Book: Handbook of international food and agricultural policies - Volume I: Policies for agricultural markets and rural economic activity
This book, by William H Meyers and Thomas Johnson, sets out the policies around food and farming of a selection of developed and developing countries. It is aimed at students, researchers, policymakers and professionals with an interest in economic development, agricultural markets and food systems.
Volume I covers farm and rural development policies of developed and developing countries. The volume contains 20 country chapters together with an introduction and a concluding synthesis of lessons to be drawn from the experiences of the individual countries. The countries include major agricultural countries — the US, the EU, Japan, Australia and Canada — as well as globally important developing countries — Brazil, India, Indonesia, Chile, China and South Africa. In addition, chapters on Pakistan, Kenya, Ghana, Vietnam and Kazakhstan introduce readers to important but understudied countries.
The volume describes the history and rationale for policy support of farm and rural residents in the countries included. Meyers and Johnson in their introduction assert that the history of a country cannot be fully understood without an appreciation for the role that agriculture has played in economic, social and cultural evolution. And this evolution cannot be understood without an appreciation for the role that public policy has played in the changes in the agricultural sector and in the outcomes for rural families and communities. This volume provides a basis for understanding the role of history, culture, politics, and technology, as well as economics in the evolution of agricultural and rural policy.
Like most public policy, agricultural and rural policy is shaped by the processes of collective choice within each country's distinctive institutional and socioeconomic context. These contexts are dynamic and changing over time. Some generalisations are however possible, as explored in the volume. The increasing global organisation of the food and farm sector has led to a rising interest by domestic policy-makers in international forces, and a corresponding international interest in domestic agricultural policies. Agricultural policy has consequently evolved over time to focus more on issues of the international competitiveness of agriculture and agribusiness. The tension between traditional objectives of protecting farmers from the cold winds of competition and the more modern view of the sector as a contributor to economic development in a world of relatively open markets is being felt in each of the countries studied in the volume.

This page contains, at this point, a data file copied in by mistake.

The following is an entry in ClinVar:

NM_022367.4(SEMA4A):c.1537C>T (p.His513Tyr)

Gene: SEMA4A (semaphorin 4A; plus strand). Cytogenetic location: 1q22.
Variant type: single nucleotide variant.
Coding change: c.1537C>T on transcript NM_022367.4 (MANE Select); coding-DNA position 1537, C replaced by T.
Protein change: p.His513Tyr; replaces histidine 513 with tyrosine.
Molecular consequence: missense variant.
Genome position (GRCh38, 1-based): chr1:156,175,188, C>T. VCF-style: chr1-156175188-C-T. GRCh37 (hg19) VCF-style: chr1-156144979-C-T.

In developed countries, agricultural and rural policy has tended to become more distinct over time as the rural populations have become less linked to agriculture. The focus of rural policy has returned to issues of public service provision, social safety nets and economic development. This development is captured in detail in the separate chapters on farm policy and rural development in the US, the EU and Canada. In most developing countries, the two aspects of farm and rural policy are still entwined and provide the context for much of the choices that governments in these countries have to make.
The concluding chapter of the volume places the individual country experiences in the context of broad trends in technology, trade and environmental policy.
Meyers, W. H. and Johnson, T. (eds.) (2018). Handbook of International Food and Agricultural Policies, Volume I: Policies for Agricultural Markets and Rural Economic Activity. Singapore: World Scientific.
While some of the food system challenges facing humanity are local, in an interconnected world, adopting a global perspective is essential. Many environmental issues, such as climate change, need supranational commitments and action to be addressed effectively. Due to ever increasing global trade flows, prices of commodities are connected through space; a drought in Romania may thus increase the price of wheat in Zimbabwe.
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